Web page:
After many years of blogging, and consistent with my desire to move toward retirement, we have ended the Insights blog. Thanks to Doug Bedell for his years of blog support.

What Toyota Apparently Forgot

Posted on February 11, 2010
Filed Under Business | Leave a Comment

Strange what gets in the way of cultural and business history and learning. In the 1980’s, Japan was the only overseas nation that took General Public Utilities (GPU) up on its offer to participate in the cleanup of Three Mile Island Unit 2 and learn from it. The Japanese impressed us at TMI as avid learners, a quality we assumed spread across their industrial culture.

Yet what has Toyota possibly overlooked about corporate risks? Not only some of the finer points of industrial quality control, it appears, but of crisis communication as well – factors that the Japanese engineers at TMI observed fairly closely.

Remember that workers on a Japanese assembly line – gemba crews – can stop the line at will whenever they observe a quality lapse. But suppose the issue is more subtle, not readily apparent to production workers? Where was the engineering attentiveness to possible acceleration problems? And in crisis terms, why did it take Toyota months to acknowledge it had a safety problem it should have advised its customers about?

Writing for Business Week, Jeffrey Liker, an author of six books about Toyota, says concerns about its apparent quality lapses are overdone. We hope he’s right. Yet something is amiss when concerns over a corporation’s responsiveness balloon to the point of threatening its survival.

It’s not just the ability to take safety issues seriously at the highest levels that matters, but to act promptly and effectively on them once they’re recognized. No matter how vaunted an organization may be, sloppiness can creep in. Procedures to avoid that have to be maintained. Management needs always to be attentive and candid.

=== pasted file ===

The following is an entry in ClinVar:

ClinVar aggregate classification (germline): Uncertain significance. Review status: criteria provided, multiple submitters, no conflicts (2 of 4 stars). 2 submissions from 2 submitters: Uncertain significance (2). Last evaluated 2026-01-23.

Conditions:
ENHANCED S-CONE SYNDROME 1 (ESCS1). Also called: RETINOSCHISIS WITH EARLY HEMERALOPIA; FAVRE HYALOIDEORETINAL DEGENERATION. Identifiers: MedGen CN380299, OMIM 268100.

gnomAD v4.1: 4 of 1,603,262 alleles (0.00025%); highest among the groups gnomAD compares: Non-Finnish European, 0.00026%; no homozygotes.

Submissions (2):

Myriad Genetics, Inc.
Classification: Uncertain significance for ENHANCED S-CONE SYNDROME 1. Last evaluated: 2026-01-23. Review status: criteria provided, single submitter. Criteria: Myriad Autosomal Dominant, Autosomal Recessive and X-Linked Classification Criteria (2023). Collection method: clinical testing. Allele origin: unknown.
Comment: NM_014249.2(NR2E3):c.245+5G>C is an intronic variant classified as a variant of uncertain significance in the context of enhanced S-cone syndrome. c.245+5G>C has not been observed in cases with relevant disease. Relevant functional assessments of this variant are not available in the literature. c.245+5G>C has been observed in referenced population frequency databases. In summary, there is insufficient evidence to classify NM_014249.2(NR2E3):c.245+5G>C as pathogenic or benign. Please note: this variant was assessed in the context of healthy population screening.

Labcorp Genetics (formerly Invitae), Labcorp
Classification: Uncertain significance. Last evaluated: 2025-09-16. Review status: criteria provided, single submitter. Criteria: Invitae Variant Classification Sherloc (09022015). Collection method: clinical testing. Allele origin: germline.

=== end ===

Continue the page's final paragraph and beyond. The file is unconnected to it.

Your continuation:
The 1979 accident at Three Mile Island Unit 2 wasn’t as threatening to the public as it was initially perceived, either. Yet, because of the ineffective manner in which it was experienced and communicated in its early stages, the Unit 2 accident caused a lack of confidence that produced a 30-year U.S. nuclear power stalemate. The Japanese at TMI undoubtedly took an awareness of what was unfolding there home with them. We’re left wondering, though, how deeply it influenced their business culture overall.

Toyota’s cars are fueled by public confidence that, fairly or not, seems suddenly in jeopardy. Public support can be lost, just like that. Must a lesson so dire be learned repeatedly? – Doug Bedell


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